Router Table Dust Collection Box Design - Router Forums
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post #1 of 11 (permalink) Old 03-15-2017, 06:27 PM Thread Starter
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Default Router Table Dust Collection Box Design

I am designing custom, shop made router table. Planning on dust collection box in cabinet to catch dust/chips not caught by above table dust collector. Would appreciate advice on size of dust collection box.

I will be using a standard 9 1/4 x 11 3/4 router insert plate. I will be using a 5" diameter router with above the table height adjustment. May later add router lift.

Back of the box will have 2 1/2 in dust collection port. Front of the box will have plastic door for router access.

I will use a single Festool or Fein vac for both above table dust collection and below table dust box.

I assume the smaller the box the better in order to increase air velocity. Am I correct?

What distance must I allow between the edges of the plate and the edges of the box?

What distance must I allow between the bottom of the router and the bottom of the box?

Anything else I should consider?

Thanks in advance for your suggestions and advice.
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post #2 of 11 (permalink) Old 03-15-2017, 08:17 PM
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Welcome to the forum Brooks.

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post #3 of 11 (permalink) Old 03-15-2017, 08:47 PM
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Welcome to the forum, Brooks.

I am considering building a router table/cabinet and one thing I have read often is to be careful about the router getting too hot. If the only opening is the throat around the bit then that's normally where the router is trying to exhaust air it pulls through the top of the router (now mounted upside down). If it can't push air from the inverted top of the router through toward the bit then it will get hot quicker than normal. Based on this I will plan to add fresh air intake for the router cooling and that will mean extra ducting but I don't have any designs yet, just a light list of what I want.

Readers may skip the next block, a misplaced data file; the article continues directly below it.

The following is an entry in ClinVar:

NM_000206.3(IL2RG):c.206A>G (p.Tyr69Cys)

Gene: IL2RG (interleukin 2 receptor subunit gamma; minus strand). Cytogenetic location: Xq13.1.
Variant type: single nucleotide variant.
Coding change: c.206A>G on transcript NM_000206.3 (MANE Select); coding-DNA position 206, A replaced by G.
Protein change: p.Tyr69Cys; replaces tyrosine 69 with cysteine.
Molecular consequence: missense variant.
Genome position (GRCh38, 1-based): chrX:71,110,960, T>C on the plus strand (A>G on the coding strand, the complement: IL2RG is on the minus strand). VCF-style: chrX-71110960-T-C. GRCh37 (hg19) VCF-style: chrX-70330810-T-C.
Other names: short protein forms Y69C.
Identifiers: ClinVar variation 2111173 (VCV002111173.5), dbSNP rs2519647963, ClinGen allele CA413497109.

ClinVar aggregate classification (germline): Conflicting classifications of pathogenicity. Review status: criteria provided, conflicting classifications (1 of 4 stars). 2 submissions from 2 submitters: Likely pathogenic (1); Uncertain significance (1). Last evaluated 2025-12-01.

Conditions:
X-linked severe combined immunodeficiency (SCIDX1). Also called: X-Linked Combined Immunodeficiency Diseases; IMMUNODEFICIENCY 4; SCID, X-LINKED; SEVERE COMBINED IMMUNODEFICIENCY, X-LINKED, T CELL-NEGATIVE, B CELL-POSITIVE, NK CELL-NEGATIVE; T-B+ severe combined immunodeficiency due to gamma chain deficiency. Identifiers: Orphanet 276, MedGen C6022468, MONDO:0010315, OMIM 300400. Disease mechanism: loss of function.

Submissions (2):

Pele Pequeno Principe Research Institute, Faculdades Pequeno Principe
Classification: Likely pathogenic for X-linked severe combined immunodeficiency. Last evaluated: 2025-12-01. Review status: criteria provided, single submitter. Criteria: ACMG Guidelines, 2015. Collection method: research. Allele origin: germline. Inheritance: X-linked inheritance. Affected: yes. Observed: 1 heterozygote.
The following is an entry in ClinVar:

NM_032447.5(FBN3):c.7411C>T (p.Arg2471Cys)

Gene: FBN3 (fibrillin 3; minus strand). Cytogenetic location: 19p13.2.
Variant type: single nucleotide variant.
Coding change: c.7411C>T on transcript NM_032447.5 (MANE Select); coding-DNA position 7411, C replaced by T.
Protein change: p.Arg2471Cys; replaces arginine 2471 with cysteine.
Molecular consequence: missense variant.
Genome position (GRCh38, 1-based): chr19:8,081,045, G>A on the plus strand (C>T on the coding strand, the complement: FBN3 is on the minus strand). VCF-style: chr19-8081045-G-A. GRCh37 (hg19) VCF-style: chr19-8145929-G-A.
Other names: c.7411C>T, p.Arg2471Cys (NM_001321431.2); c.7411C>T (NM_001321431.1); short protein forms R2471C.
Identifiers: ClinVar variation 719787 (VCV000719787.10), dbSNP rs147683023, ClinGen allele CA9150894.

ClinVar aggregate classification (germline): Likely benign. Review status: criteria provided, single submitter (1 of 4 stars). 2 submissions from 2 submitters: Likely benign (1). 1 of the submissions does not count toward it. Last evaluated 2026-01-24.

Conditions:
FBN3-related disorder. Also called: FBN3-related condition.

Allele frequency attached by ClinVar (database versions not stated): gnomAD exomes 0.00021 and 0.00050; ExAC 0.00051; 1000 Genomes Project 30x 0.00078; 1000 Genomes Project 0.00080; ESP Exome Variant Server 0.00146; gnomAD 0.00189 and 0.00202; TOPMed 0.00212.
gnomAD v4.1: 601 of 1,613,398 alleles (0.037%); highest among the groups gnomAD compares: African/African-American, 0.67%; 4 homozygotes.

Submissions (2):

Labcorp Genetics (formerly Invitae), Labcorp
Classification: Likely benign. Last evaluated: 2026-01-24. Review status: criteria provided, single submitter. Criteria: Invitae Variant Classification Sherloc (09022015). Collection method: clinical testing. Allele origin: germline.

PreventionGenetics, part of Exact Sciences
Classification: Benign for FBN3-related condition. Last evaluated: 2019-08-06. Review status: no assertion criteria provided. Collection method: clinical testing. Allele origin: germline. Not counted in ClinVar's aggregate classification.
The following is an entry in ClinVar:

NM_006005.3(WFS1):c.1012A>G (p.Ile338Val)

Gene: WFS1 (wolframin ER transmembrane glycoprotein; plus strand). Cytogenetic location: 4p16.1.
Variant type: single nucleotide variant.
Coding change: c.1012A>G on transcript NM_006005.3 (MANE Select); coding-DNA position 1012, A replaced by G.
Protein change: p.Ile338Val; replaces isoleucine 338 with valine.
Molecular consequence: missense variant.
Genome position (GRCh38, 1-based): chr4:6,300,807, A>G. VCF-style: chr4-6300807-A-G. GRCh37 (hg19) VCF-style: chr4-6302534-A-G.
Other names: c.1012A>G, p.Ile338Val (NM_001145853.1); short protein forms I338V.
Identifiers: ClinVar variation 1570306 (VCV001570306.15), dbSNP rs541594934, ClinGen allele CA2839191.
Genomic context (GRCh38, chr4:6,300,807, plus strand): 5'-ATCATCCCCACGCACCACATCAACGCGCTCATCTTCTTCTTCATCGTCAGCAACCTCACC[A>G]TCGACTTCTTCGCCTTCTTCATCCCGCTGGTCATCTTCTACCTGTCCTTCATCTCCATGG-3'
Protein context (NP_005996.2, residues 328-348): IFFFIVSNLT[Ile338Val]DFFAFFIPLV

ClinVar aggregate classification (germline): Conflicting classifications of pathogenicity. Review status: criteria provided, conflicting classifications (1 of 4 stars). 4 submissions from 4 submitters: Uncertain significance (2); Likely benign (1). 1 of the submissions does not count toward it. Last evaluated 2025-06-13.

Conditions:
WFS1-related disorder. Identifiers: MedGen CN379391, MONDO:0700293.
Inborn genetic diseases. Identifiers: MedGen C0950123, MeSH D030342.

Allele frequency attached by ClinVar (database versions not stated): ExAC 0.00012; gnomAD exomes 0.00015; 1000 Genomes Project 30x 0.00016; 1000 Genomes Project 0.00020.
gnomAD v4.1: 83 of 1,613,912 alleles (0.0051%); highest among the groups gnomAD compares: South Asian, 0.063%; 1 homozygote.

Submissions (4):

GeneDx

Hope this helps,
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post #4 of 11 (permalink) Old 03-15-2017, 09:47 PM
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Seems to me someone on here had designed/built something similar to what you are considering - a box within the table that barely surrounded the router. I can't put my finger on the thread, so if anyone knows what I'm talking about or remembers the thread, please let us know.

BTW, Brook, a belated welcome to the forum - your first post since you joined a few years ago.
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post #5 of 11 (permalink) Old 03-16-2017, 06:00 AM
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Quote:
Originally Posted by D Brooks L View Post
I am designing custom, shop made router table. Planning on dust collection box in cabinet to catch dust/chips not caught by above table dust collector. Would appreciate advice on size of dust collection box.

I will be using a standard 9 1/4 x 11 3/4 router insert plate. I will be using a 5" diameter router with above the table height adjustment. May later add router lift.

Back of the box will have 2 1/2 in dust collection port. Front of the box will have plastic door for router access.

I will use a single Festool or Fein vac for both above table dust collection and below table dust box.

I assume the smaller the box the better in order to increase air velocity. Am I correct?

What distance must I allow between the edges of the plate and the edges of the box?

What distance must I allow between the bottom of the router and the bottom of the box?

Anything else I should consider?

Thanks in advance for your suggestions and advice.
Hey Brooks and welcome. I think this is a popular wood working question. I know I ask the same question here some time back. Here is what I did to collect dust on my router table. Keep in mind that most dust comes from cuts that you need to collect with a vac port on your fence. Also there are many answers to your question. I will post some pictures of what I did.